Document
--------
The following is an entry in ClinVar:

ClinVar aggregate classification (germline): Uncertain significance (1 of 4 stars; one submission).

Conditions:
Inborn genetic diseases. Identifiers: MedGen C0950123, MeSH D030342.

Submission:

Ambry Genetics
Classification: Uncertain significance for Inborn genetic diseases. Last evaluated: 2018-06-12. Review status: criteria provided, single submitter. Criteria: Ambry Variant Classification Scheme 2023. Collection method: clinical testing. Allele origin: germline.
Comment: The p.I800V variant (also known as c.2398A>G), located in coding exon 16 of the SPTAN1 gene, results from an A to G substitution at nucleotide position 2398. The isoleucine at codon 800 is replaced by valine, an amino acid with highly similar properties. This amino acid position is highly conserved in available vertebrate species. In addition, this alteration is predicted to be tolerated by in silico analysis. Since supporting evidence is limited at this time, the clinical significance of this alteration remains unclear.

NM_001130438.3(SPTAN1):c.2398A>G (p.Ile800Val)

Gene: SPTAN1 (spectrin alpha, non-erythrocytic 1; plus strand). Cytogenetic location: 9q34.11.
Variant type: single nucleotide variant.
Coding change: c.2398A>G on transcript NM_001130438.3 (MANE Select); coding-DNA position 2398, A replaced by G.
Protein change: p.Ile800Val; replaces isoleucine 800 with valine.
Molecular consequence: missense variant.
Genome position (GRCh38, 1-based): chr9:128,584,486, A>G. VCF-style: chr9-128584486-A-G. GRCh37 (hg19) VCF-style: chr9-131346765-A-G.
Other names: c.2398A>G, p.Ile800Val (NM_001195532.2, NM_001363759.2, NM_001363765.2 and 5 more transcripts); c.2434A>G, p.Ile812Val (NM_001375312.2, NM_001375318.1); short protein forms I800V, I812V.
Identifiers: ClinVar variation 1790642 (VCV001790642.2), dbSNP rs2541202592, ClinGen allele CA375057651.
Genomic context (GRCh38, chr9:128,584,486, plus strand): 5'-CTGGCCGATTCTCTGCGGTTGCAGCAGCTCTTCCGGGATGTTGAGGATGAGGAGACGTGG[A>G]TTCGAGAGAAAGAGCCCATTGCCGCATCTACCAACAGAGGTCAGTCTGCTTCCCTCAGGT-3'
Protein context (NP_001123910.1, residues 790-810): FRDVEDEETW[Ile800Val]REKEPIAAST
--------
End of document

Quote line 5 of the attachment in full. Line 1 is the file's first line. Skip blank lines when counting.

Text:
Submission: